The Capital…

Fast track from Toronto to Ottawa. That’s right, we took the train! We loved the train, what a great way to travel and free Wifi too. This allowed us to catch up on work when we weren’t being distracted by the beautiful Fall scenery stealing our focus as we rolled on towards our nation’s capitol. Most Canadian moment? Spying Anne Murray in the taxi line-up at the Ottawa train station. We didn’t bother her but really, can it get any more Canadian than that?

Settled into our hotel in Ottawa and a good nights sleep later we headed over to Westboro and ducked into Bridgehead for a delicious cup of coffee and shelter from the wind and rain that whipped up rather quickly.


The Confederation Building



After a little bit of shopping we had a chance to wander over to that building we had only ever seen on our money.  Such a familiar site to all Canadians but it’s just not the same as actually standing in front of these amazing Gothic buildings. We found ourselves feeling very patriotic and may have even hummed Oh Canada in our heads. The Parliament Buildings are truly amazing!



It's me!


We made it all the way up Parliament Hill, it’s not that steep really.


The Parliament Building


The Hall of Honour.....stunning Gothic revival architecture


View from the Clock Tower across the Ottawa River to Quebec


View of Ottawa from the Clock Tower


In memory of all Canadian Soldiers that died in battle.....



We wandered through these hallowed halls in awe and found ourselves in the gallery of  The House of Commons where we were able to see our government in action. Parliament is a rowdy, funny, sombre, confusing and infinitely interesting event with much desk pounding, arguments, cheering and jeering. The subjects tend to change randomly and many topics were covered in a very short time. It was all quite fascinating!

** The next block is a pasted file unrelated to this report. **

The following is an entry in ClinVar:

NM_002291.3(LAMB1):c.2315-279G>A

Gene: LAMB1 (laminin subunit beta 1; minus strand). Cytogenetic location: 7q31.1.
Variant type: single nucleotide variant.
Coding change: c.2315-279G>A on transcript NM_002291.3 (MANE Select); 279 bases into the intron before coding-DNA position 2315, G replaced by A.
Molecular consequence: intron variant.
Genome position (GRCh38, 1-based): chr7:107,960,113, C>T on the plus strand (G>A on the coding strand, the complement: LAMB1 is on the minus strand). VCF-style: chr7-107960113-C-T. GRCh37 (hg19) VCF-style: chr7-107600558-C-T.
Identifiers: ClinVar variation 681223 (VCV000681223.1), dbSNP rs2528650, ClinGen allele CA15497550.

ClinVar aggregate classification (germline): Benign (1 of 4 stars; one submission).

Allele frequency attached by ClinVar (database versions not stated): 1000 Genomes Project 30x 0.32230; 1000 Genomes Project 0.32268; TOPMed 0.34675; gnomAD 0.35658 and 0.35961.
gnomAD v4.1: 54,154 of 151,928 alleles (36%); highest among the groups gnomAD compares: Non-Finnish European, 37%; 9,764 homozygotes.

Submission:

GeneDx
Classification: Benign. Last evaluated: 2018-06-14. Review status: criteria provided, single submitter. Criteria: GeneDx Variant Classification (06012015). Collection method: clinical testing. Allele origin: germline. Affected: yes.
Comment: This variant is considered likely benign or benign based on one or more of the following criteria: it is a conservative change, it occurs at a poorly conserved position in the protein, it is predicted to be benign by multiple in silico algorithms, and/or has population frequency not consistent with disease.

Fun fact, the seats in the House Of Common’s Gallery were made for very small bums.

One last thing…

Lest We Forget

What do we forget when we remember
What are the stories left untold
What do we think each November
As we march down that glory road
As we march down that gory road

One hundred million
Don’t come home from war
Another eight hundred million
Who lived to bear its scar
Who lived to bear its scar

Lest we forget
What they were dying for
Lest we forget
What they were killing for
Lest we forget
What the hell it was for

What do we forget when we remember…

Owen Griffiths

Leave a Reply